Will 3D printers lead toward nanofactories?

The coming era of atomically precise manufacturing will provide digital control of the structure of matter for a very wide range of possible products and will make possible personal manufacturing of most products. Steps toward digital control of the structure of matter and personal manufacturing, although on a scale much less precise than atomic and for a much more limited range of products, are to be seen with today’s rapidly developing 3D-printing technology. Rival technologies were on display a few weeks ago in Las Vegas. From BBC News “CES 2012: 3D printer makers’ rival visions of future” by Leo Kelion:

With a whir and a click the job is done. In the space of 20 minutes a plastic bottle opener has been constructed by the Replicator – a 3D printing machine capable of making objects up to the size of a loaf of bread.

The device is made by the New York start-up Makerbot Industries and was launched this week at the Consumer Electronics Show in Las Vegas.

The newly-created bottle opener feels warm to the touch and has to be prised away from its base.

It has been created by using extrusion technology – a process in which a spindle of plastic thread is unravelled, melted and fed through a print head which draws the object layer by layer – in this case at a rate of 40mm per second. …

Objects can be created on a computer using free online software such as TinkerCAD or Google Sketchup, before being transferred to the Replicator on a SD memory card.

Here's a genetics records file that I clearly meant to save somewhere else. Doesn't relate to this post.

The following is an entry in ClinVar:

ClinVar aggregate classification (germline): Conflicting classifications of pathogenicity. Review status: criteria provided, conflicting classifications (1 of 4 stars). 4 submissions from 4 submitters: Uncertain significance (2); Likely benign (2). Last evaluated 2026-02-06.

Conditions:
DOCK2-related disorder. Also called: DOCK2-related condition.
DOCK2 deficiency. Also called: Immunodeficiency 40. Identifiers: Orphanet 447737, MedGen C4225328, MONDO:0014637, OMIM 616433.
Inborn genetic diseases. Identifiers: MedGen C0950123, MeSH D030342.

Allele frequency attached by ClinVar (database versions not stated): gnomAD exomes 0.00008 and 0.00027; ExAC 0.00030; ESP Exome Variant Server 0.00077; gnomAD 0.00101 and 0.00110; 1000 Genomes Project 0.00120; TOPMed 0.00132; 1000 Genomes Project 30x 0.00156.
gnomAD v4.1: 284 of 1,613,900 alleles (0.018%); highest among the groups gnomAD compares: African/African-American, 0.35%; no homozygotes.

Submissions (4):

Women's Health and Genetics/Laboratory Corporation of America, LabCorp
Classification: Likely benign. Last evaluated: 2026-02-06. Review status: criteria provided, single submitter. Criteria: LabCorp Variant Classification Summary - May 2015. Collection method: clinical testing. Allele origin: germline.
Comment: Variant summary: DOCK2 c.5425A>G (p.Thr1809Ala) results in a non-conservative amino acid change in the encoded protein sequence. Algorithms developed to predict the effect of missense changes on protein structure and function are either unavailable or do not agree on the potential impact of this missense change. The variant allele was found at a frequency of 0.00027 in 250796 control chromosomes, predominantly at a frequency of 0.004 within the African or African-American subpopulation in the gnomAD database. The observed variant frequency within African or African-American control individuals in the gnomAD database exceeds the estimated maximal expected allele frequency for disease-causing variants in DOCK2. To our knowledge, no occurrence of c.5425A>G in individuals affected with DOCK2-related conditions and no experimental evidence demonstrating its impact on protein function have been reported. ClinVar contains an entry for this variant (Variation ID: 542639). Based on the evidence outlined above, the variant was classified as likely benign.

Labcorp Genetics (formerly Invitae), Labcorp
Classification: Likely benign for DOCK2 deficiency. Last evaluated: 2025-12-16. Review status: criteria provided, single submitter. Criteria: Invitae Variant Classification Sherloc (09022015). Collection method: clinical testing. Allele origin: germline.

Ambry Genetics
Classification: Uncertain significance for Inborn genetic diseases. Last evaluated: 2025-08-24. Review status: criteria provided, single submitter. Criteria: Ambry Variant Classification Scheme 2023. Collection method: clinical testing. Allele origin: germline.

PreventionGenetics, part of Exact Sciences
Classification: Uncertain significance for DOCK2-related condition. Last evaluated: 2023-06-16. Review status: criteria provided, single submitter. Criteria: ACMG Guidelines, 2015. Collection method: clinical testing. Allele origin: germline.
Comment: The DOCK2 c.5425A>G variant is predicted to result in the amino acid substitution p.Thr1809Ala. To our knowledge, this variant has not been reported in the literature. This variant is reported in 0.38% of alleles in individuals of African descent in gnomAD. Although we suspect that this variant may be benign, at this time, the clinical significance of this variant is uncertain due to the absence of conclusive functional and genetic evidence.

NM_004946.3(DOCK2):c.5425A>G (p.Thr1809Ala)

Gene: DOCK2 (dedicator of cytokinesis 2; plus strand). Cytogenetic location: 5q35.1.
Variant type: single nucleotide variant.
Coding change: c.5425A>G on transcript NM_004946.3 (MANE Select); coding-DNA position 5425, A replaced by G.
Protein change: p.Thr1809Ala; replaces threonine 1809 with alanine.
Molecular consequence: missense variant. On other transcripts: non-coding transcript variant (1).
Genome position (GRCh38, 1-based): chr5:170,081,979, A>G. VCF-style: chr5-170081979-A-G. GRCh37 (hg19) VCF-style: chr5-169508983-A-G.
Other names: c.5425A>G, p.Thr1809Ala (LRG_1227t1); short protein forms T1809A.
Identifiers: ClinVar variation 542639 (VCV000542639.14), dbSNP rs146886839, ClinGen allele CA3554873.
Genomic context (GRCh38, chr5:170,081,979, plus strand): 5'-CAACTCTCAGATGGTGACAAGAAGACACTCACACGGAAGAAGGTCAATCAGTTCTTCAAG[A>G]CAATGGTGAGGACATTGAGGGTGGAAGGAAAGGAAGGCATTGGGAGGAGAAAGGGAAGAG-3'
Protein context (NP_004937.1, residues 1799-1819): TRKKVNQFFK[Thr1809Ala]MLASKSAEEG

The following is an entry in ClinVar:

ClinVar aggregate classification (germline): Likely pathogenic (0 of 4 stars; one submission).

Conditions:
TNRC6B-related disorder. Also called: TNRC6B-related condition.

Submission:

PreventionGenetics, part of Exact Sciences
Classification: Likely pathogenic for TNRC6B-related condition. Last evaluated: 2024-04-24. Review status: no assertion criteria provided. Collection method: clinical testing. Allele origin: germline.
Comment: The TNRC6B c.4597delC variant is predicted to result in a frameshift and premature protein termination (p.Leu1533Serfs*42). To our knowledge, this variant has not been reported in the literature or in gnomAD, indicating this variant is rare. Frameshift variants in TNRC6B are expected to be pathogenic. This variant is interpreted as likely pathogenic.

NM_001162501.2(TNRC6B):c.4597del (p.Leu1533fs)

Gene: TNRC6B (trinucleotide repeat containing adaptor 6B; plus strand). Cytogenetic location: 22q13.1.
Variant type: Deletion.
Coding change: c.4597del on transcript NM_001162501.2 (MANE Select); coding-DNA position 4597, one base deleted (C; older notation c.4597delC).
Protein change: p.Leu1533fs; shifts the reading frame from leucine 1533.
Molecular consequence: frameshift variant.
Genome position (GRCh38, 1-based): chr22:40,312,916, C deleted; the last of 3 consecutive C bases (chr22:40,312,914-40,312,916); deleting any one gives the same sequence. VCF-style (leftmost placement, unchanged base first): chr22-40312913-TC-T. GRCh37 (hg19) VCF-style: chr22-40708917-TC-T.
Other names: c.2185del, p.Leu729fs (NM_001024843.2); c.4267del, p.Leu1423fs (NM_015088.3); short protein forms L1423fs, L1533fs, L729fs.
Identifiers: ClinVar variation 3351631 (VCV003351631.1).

Alternatively other people’s designs can be downloaded from Makerbot’s community website Thingiverse. …

Take a walk to the other side of the convention centre and you will find another plastic printer maker with another new product, but a very different way of thinking.

3D Systems is a North Carolina-based veteran of the business.

“We invented 3D printers,” its Israeli-born chief executive Abe Reichental says.

“For 25 years we have taken the classic journey of taking expensive, complex technology and bringing it down in price.

“We have about 1,000 workers worldwide. We are a publicly traded company on the New York Stock Exchange. We have almost as many patents as employees.”

The firm is at CES to publicise the launch of Cube, its first consumer-focused product.

The $1,299 device is smaller than Makerbot’s but looks more user-friendly, utilising cartridges rather than spools of plastic thread.

It also boasts its own app store. The launch library includes software to customise belt buckles, a program to turn your voice into a bracelet design, and perhaps most excitingly software from developer Geomagic for Microsoft’s Kinect sensor that allows the peripheral to replicate the user’s face. …

Philippe Van Nedervelde, Foresight’s Executive Director-Europe, contributes his thoughts on the significance of current developments in 3D printers,

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The era of Personal 3D Printing for consumers [has officially started], it seems. And what with its existing track record of excellence plus the slew of key 3D printing companies it has been buying up the company 3D Systems is well poised to become the IBM, Apple, or HP of this new space. (25 years from now, someone should kick me if I do not buy any shares now.)

My sense is that this launch is a close analog to the start-of-an-era-marking launch of the first PC by IBM on August 12, 1981. In some ways, a possibly even closer analog may be the launch of the original Mac on January 24, 1984.

Very interesting times ahead!…

~ Philippe ~

Perhaps Philippe is not exaggerating the significance of this emerging personal manufacturing technology. Personal manufacturing of plastic consumer items may accelerate developing productive nanosystems to make possible personal manufacturing of complex atomically precise consumer products.
—James Lewis

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